Your trusty correspondent has been covering this game for almost 30 years and they have never seen a coach who had a deeper disdain for officials than Quinn did. And the roots of that go back to May 24, 1980. And if you want to talk about how one of these overturned calls can change a game or a series, consider the fact that not one, but two were not overturned that day had an enormous impact on a series, a career and a legacy.
At some point, this season or next, Dustin Tokarski is going to skate out and take his spot in the crease for his 256th game in hockey’s minor leagues. When it happens, there’s a good chance Corey Crawford won’t notice. Why would he? The guy is a big shot now, with two Stanley Cups under his belt and probably more coming. He’s pulling down $6.5 million large, with another $23 million coming over the next four years. He has full control of the net and the unwavering confidence of the franchise that has set the gold standard for all others in the NHL. Why should he care about some journeyman backup making a start in the minors on Tuesday night in Bakersfield or Elmira or playing against something called the Greenville Swamp Rabbits?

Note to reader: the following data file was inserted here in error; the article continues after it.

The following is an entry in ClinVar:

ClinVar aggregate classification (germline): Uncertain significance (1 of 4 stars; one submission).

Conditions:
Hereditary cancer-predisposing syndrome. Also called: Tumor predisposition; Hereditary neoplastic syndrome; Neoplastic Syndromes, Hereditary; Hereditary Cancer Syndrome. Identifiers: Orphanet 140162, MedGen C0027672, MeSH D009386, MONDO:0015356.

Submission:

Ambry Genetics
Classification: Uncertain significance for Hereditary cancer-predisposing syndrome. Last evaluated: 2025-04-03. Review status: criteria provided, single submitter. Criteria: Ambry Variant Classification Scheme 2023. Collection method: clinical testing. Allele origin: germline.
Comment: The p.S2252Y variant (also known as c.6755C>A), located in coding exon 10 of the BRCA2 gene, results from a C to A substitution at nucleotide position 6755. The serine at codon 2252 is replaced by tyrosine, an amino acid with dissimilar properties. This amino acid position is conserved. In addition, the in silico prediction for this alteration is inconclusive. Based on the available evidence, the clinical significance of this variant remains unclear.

Here’s why. Because when Tokarski finally plays that game – he was at 249 and the third goalie for the San Diego Gulls in the AHL – Crawford will finally be able to say that somebody in this freakin’ goalie business has played more games in the minors than he has. Of the 86 goalies who had appeared in the NHL this season as of mid-March, not a single one had played as many games in minor pro backwaters as Crawford had. For five years, spanning 255 games, Crawford played in the minors, first in Norfolk, Va., then three years in Rockford, Ill., a place whose claim to fame is Home of the Sock Monkey. Read more
Before the Boston Bruins announced Thursday that Claude Julien will be coming back next season – he might want to freshen up that resume though, you know, just in case – it was assumed that it were let go that he’d instantly head to the top of the list of candidates to coach the Ottawa Senators.
Julien is one of the best, if not the best, coach in hockey today. What’s to say that a bench boss of that ilk would even want to coach the Senators? First, you’re working for a loose cannon. Second, you’re working for a loose cannon that owns a budget team. It’s one thing to be wildly eccentric and rich, a la George Steinbrenner or Jerry Jones. It’s quite another to work for a guy who writes checks with his mouth that his team’s bank account can’t cash.